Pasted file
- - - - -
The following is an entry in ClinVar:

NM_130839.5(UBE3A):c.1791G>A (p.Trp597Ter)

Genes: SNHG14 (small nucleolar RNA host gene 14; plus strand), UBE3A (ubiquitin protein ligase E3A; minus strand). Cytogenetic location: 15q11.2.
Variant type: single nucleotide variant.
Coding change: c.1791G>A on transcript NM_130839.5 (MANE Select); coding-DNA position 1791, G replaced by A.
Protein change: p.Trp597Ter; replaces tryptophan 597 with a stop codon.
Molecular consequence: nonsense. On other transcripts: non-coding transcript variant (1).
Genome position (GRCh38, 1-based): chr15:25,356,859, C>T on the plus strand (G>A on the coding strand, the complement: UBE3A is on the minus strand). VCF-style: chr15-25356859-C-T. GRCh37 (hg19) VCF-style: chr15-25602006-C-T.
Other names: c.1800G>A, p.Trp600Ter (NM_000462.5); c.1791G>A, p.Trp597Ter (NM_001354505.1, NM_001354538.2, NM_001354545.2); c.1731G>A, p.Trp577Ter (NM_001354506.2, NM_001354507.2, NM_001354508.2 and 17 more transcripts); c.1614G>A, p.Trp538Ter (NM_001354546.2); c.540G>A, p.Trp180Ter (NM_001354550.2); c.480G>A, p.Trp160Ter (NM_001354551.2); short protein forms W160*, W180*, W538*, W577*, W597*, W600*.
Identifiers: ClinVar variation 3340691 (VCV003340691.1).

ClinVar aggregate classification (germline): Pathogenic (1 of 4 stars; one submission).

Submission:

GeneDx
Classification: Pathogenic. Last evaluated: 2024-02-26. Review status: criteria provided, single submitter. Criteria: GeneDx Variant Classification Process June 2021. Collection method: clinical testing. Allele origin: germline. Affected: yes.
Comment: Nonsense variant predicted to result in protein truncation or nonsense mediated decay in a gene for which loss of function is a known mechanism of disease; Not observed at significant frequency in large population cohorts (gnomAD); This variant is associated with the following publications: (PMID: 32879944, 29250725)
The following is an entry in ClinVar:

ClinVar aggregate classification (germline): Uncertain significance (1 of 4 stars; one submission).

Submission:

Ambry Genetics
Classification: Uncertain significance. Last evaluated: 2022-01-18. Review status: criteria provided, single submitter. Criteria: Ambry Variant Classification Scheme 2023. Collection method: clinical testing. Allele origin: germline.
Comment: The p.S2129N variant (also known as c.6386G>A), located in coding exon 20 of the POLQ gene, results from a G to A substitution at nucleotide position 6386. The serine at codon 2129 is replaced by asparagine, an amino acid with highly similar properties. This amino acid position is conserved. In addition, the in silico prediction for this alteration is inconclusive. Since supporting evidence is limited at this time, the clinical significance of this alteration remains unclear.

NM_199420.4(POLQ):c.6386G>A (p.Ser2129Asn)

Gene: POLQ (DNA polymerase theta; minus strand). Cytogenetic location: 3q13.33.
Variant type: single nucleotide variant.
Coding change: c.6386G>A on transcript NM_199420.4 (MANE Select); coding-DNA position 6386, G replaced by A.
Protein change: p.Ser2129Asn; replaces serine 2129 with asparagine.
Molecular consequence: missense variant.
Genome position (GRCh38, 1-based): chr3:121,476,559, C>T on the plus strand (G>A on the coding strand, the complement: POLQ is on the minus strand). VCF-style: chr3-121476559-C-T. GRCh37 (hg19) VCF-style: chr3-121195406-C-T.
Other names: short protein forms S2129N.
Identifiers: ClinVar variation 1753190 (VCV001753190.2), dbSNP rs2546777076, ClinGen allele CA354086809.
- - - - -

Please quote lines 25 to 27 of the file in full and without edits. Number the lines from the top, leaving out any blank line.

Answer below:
Coding change: c.6386G>A on transcript NM_199420.4 (MANE Select); coding-DNA position 6386, G replaced by A.
Protein change: p.Ser2129Asn; replaces serine 2129 with asparagine.
Molecular consequence: missense variant.